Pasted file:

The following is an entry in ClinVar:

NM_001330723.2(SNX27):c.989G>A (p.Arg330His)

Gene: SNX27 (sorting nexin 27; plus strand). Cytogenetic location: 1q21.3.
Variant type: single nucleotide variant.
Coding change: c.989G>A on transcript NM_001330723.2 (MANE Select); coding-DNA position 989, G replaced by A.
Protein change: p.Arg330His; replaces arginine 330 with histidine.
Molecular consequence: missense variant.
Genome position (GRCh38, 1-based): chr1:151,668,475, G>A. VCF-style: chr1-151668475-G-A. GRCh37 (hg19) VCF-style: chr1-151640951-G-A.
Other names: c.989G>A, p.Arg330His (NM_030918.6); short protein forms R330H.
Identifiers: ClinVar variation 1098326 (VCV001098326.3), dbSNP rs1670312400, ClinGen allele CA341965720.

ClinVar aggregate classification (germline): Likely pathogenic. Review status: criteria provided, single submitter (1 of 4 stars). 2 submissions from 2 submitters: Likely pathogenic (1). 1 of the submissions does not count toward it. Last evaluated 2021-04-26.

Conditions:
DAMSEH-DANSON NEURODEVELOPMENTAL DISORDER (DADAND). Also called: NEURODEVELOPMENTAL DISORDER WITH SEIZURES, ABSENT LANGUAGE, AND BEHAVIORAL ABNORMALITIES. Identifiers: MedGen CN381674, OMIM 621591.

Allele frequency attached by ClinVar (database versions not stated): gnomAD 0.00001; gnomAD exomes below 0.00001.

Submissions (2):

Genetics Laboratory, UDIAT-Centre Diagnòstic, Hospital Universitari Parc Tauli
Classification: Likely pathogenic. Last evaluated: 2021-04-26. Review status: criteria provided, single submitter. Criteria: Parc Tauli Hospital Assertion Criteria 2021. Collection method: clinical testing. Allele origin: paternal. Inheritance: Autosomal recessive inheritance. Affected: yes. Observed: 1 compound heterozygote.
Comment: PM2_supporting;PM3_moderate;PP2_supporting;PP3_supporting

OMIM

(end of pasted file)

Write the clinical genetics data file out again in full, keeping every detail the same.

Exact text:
The following is an entry in ClinVar:

NM_001330723.2(SNX27):c.989G>A (p.Arg330His)

Gene: SNX27 (sorting nexin 27; plus strand). Cytogenetic location: 1q21.3.
Variant type: single nucleotide variant.
Coding change: c.989G>A on transcript NM_001330723.2 (MANE Select); coding-DNA position 989, G replaced by A.
Protein change: p.Arg330His; replaces arginine 330 with histidine.
Molecular consequence: missense variant.
Genome position (GRCh38, 1-based): chr1:151,668,475, G>A. VCF-style: chr1-151668475-G-A. GRCh37 (hg19) VCF-style: chr1-151640951-G-A.
Other names: c.989G>A, p.Arg330His (NM_030918.6); short protein forms R330H.
Identifiers: ClinVar variation 1098326 (VCV001098326.3), dbSNP rs1670312400, ClinGen allele CA341965720.

ClinVar aggregate classification (germline): Likely pathogenic. Review status: criteria provided, single submitter (1 of 4 stars). 2 submissions from 2 submitters: Likely pathogenic (1). 1 of the submissions does not count toward it. Last evaluated 2021-04-26.

Conditions:
DAMSEH-DANSON NEURODEVELOPMENTAL DISORDER (DADAND). Also called: NEURODEVELOPMENTAL DISORDER WITH SEIZURES, ABSENT LANGUAGE, AND BEHAVIORAL ABNORMALITIES. Identifiers: MedGen CN381674, OMIM 621591.

Allele frequency attached by ClinVar (database versions not stated): gnomAD 0.00001; gnomAD exomes below 0.00001.

Submissions (2):

Genetics Laboratory, UDIAT-Centre Diagnòstic, Hospital Universitari Parc Tauli
Classification: Likely pathogenic. Last evaluated: 2021-04-26. Review status: criteria provided, single submitter. Criteria: Parc Tauli Hospital Assertion Criteria 2021. Collection method: clinical testing. Allele origin: paternal. Inheritance: Autosomal recessive inheritance. Affected: yes. Observed: 1 compound heterozygote.
Comment: PM2_supporting;PM3_moderate;PP2_supporting;PP3_supporting

OMIM